“Encouragingly, the two healthiest stores in the study were both independent stores with abundant fresh food, and few promotional displays for unhealthy food and drinks. That demonstrates that a healthier supermarket environment is possible.

“We need all Australian supermarkets to set higher standards relating to food promotion.

“If supermarkets and the processed food industry don’t take action to improve their practices, then government should be ready to step in to ensure the supermarket environment encourages more healthy choices.”

Have you ever noticed how much unhealthy food is promoted compared with healthier options?

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Written by Leon Della Bosca

Leon Della Bosca is a voracious reader who loves words. You'll often find him spending time in galleries, writing, designing, painting, drawing, or photographing and documenting street art. He has a publishing and graphic design background and loves movies and music, but then, who doesn’t?



Total Comments: 43
  1. 0

    Hah ! Yup 🙂

  2. 3

    They’re worse than that, Drewbie, they play music in the background that creates an atmosphere making people think about buying more. They put the expensive products at eye level to make it easier to spend your money. They make it hard to walk to the back of the shop where the bread and milk is by filling the shelves with brightly coloured items which will attract the unwary shopper. They use colour consultants to advise on the best colours to use to make shoppers stop and look. It’s called marketing, Drewbie, and is used everywhere in the western world. They are not responsible for an already over-stretched public health system, they don’t force people to buy goods, they are merely offering goods at a price that is reasonable for shoppers to make their choice.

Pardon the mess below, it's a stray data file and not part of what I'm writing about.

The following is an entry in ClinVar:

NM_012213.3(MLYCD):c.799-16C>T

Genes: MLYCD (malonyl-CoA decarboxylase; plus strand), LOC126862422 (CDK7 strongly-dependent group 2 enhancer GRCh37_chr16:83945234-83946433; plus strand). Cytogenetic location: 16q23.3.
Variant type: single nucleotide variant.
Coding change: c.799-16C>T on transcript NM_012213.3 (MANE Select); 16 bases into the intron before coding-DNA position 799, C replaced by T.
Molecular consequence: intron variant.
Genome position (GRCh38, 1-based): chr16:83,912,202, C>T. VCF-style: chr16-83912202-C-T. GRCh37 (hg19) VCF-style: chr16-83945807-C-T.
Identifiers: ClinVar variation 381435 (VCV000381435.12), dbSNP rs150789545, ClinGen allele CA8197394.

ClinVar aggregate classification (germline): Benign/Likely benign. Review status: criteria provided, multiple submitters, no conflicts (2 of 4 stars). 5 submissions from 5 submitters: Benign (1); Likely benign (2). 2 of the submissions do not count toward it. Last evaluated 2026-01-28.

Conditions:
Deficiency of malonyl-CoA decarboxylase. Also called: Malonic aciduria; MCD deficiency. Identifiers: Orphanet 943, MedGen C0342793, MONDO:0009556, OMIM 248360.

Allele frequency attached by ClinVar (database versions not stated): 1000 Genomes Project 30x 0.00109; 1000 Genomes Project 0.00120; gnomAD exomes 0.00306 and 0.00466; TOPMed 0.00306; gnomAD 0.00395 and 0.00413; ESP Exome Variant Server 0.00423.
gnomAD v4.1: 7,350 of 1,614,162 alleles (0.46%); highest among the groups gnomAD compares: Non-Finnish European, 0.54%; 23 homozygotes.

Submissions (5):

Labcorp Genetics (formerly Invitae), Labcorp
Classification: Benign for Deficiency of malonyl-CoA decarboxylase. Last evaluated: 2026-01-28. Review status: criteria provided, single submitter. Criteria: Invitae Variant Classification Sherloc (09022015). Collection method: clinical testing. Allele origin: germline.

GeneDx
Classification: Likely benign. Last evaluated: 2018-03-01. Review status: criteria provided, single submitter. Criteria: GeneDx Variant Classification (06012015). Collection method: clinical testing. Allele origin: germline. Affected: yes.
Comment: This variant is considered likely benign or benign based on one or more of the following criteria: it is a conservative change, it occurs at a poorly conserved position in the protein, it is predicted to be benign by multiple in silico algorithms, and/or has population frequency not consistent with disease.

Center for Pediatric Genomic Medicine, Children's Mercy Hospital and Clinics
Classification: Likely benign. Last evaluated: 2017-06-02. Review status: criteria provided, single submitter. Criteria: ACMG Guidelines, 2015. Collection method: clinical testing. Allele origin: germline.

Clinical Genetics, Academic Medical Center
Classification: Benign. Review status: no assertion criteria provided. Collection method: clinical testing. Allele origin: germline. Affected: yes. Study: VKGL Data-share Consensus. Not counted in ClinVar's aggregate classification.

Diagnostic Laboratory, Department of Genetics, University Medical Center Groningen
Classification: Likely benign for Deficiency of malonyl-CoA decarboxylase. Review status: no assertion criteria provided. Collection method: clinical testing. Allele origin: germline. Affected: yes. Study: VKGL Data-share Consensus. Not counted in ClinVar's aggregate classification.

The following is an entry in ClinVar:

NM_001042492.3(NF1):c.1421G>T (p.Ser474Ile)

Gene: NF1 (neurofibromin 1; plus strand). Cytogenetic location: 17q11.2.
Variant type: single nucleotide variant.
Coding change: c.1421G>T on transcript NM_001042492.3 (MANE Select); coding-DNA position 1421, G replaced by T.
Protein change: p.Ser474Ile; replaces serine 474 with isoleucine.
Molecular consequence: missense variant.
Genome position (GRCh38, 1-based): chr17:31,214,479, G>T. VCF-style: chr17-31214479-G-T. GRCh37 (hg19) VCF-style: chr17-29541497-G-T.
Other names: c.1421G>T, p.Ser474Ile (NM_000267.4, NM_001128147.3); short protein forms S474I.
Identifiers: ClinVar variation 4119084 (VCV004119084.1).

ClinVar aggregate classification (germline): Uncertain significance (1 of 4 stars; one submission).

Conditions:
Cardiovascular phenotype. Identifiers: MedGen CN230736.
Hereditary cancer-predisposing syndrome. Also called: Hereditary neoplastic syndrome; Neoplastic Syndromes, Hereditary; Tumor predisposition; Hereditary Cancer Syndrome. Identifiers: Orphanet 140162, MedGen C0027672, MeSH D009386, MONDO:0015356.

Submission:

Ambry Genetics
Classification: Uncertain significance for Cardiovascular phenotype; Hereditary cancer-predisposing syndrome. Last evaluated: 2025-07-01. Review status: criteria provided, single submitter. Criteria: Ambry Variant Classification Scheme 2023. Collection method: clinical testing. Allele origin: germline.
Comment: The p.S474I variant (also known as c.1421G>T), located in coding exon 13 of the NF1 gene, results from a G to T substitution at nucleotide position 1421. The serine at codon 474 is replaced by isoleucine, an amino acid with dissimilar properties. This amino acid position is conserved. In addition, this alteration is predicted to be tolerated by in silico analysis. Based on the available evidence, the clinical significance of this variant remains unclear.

3. 1

    Drewbie – Yes that’s what we need MORE regulation.

    How about call China and ask them how it’s done, maybe North Korea, they can give you some insights to world of regulation.

    Adults should be able to make prudent decisions about their purchases, we don’t need government regulation stating what can be seen here and there or what can be advertised.

  4. 0

    Here here! 🙂

  5. 1

    Jim, this can all be prevented if nutritional education began at home and in the schools.

  6. 0

    It’s called freedom of choice.

  7. 0

    Janus, the marketing departments use top psychologists with manipulative skills to exploit consumers. They have been on children for decades.

    Those children were harvested on rubbish and grew into adults who have children. Hence all the allergies that exist today and the booming EpiPen industry. MacDonalds is a global icon, Asian food is not healthy all natural flavors are drowned in sauces with toxic ingredients.

    Peoples’ taste buds have changed and they have become addicted to the unnatural.

  8. 0

    A plate of brown rice, dried legumes with seasonal vegetables are cheaper than processed food.

    It’s a matter of holding back the hunger pains and cooking up a storm.